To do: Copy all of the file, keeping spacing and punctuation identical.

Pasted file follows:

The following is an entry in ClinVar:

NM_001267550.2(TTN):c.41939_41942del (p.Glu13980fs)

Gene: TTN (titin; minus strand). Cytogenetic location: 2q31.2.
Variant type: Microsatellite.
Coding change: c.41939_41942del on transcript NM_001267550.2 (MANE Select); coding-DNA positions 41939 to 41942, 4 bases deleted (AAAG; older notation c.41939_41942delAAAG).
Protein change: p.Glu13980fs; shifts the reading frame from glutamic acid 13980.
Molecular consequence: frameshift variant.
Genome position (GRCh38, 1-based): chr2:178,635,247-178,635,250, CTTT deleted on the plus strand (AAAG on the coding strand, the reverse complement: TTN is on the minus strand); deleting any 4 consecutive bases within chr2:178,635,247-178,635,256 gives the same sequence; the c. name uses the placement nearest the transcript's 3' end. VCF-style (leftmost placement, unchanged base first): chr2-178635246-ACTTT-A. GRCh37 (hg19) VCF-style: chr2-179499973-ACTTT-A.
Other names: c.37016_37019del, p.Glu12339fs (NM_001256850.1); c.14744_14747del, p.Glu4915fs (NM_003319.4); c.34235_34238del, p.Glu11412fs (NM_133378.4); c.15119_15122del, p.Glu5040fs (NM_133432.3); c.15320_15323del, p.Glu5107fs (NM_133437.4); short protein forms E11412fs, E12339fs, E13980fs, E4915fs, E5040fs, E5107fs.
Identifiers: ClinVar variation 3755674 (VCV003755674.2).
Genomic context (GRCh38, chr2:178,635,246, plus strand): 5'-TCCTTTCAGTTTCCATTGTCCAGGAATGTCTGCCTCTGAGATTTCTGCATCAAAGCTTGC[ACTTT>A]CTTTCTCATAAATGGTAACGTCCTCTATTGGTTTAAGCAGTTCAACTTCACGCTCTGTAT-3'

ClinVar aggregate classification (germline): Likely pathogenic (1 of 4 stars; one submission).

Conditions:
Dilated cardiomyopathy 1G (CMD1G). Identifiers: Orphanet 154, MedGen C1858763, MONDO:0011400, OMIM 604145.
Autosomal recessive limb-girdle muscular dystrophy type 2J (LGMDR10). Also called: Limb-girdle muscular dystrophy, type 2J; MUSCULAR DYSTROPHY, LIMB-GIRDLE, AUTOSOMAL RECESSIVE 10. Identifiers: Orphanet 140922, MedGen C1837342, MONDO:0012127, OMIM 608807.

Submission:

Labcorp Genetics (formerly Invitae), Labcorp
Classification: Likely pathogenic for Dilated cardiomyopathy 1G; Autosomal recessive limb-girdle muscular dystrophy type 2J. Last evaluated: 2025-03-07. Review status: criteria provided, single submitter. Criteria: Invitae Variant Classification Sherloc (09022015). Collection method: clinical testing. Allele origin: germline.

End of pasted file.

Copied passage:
The following is an entry in ClinVar:

NM_001267550.2(TTN):c.41939_41942del (p.Glu13980fs)

Gene: TTN (titin; minus strand). Cytogenetic location: 2q31.2.
Variant type: Microsatellite.
Coding change: c.41939_41942del on transcript NM_001267550.2 (MANE Select); coding-DNA positions 41939 to 41942, 4 bases deleted (AAAG; older notation c.41939_41942delAAAG).
Protein change: p.Glu13980fs; shifts the reading frame from glutamic acid 13980.
Molecular consequence: frameshift variant.
Genome position (GRCh38, 1-based): chr2:178,635,247-178,635,250, CTTT deleted on the plus strand (AAAG on the coding strand, the reverse complement: TTN is on the minus strand); deleting any 4 consecutive bases within chr2:178,635,247-178,635,256 gives the same sequence; the c. name uses the placement nearest the transcript's 3' end. VCF-style (leftmost placement, unchanged base first): chr2-178635246-ACTTT-A. GRCh37 (hg19) VCF-style: chr2-179499973-ACTTT-A.
Other names: c.37016_37019del, p.Glu12339fs (NM_001256850.1); c.14744_14747del, p.Glu4915fs (NM_003319.4); c.34235_34238del, p.Glu11412fs (NM_133378.4); c.15119_15122del, p.Glu5040fs (NM_133432.3); c.15320_15323del, p.Glu5107fs (NM_133437.4); short protein forms E11412fs, E12339fs, E13980fs, E4915fs, E5040fs, E5107fs.
Identifiers: ClinVar variation 3755674 (VCV003755674.2).
Genomic context (GRCh38, chr2:178,635,246, plus strand): 5'-TCCTTTCAGTTTCCATTGTCCAGGAATGTCTGCCTCTGAGATTTCTGCATCAAAGCTTGC[ACTTT>A]CTTTCTCATAAATGGTAACGTCCTCTATTGGTTTAAGCAGTTCAACTTCACGCTCTGTAT-3'

ClinVar aggregate classification (germline): Likely pathogenic (1 of 4 stars; one submission).

Conditions:
Dilated cardiomyopathy 1G (CMD1G). Identifiers: Orphanet 154, MedGen C1858763, MONDO:0011400, OMIM 604145.
Autosomal recessive limb-girdle muscular dystrophy type 2J (LGMDR10). Also called: Limb-girdle muscular dystrophy, type 2J; MUSCULAR DYSTROPHY, LIMB-GIRDLE, AUTOSOMAL RECESSIVE 10. Identifiers: Orphanet 140922, MedGen C1837342, MONDO:0012127, OMIM 608807.

Submission:

Labcorp Genetics (formerly Invitae), Labcorp
Classification: Likely pathogenic for Dilated cardiomyopathy 1G; Autosomal recessive limb-girdle muscular dystrophy type 2J. Last evaluated: 2025-03-07. Review status: criteria provided, single submitter. Criteria: Invitae Variant Classification Sherloc (09022015). Collection method: clinical testing. Allele origin: germline.